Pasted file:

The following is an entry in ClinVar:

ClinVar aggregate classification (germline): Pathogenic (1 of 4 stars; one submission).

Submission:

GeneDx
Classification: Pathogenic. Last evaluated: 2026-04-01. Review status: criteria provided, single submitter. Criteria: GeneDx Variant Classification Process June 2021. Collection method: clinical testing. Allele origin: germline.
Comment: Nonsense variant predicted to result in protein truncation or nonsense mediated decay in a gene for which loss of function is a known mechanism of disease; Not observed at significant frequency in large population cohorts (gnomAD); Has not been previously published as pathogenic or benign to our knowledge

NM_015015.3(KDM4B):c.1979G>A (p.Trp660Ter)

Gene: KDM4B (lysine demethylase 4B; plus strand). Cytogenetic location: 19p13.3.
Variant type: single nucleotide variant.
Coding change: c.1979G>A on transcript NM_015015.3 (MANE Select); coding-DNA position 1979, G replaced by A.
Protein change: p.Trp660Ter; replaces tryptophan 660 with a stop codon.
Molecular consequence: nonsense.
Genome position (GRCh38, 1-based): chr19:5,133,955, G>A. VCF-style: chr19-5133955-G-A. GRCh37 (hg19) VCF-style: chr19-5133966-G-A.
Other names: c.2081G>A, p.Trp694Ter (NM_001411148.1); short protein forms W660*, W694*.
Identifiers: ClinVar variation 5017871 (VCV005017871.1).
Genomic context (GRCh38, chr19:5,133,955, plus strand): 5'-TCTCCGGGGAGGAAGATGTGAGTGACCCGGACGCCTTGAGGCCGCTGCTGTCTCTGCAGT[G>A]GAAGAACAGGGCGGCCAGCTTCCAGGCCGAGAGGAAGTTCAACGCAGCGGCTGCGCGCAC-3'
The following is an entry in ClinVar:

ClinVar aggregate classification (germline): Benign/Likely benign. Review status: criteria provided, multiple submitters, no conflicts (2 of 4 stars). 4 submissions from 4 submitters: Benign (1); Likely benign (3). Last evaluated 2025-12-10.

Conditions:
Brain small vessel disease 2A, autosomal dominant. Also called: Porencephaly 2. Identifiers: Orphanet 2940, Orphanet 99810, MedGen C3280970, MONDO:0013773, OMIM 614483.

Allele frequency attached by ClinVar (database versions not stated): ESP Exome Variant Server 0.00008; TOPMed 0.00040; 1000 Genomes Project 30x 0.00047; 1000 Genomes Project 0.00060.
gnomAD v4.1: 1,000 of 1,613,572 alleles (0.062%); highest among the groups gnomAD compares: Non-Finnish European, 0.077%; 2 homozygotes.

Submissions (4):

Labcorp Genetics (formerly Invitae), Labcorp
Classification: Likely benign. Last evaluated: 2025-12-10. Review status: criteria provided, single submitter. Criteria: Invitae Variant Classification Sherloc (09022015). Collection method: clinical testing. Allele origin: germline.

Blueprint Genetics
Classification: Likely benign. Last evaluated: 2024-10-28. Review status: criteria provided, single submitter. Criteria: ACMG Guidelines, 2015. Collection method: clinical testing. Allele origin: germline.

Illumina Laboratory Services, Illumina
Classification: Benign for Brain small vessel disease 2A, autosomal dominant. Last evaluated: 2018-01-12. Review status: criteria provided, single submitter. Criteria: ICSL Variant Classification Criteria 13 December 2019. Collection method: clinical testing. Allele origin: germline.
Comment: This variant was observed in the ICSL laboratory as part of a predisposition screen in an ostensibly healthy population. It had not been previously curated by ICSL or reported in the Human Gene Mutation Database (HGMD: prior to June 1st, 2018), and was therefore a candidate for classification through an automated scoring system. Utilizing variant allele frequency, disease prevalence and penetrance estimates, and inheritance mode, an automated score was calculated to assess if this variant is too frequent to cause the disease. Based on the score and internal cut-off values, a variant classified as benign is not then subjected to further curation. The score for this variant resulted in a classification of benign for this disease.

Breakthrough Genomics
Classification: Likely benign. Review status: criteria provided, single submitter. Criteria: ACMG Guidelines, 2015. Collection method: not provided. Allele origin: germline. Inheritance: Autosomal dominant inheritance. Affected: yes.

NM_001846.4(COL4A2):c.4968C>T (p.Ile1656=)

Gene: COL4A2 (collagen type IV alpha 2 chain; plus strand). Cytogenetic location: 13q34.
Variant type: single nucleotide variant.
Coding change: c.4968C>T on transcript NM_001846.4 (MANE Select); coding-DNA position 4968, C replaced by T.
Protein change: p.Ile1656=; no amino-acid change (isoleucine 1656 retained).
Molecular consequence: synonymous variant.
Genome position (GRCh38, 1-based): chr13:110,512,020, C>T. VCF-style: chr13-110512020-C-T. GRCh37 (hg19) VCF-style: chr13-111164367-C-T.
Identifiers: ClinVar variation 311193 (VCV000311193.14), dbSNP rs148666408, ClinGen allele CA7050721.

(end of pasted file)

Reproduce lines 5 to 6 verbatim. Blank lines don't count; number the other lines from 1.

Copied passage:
Classification: Pathogenic. Last evaluated: 2026-04-01. Review status: criteria provided, single submitter. Criteria: GeneDx Variant Classification Process June 2021. Collection method: clinical testing. Allele origin: germline.
Comment: Nonsense variant predicted to result in protein truncation or nonsense mediated decay in a gene for which loss of function is a known mechanism of disease; Not observed at significant frequency in large population cohorts (gnomAD); Has not been previously published as pathogenic or benign to our knowledge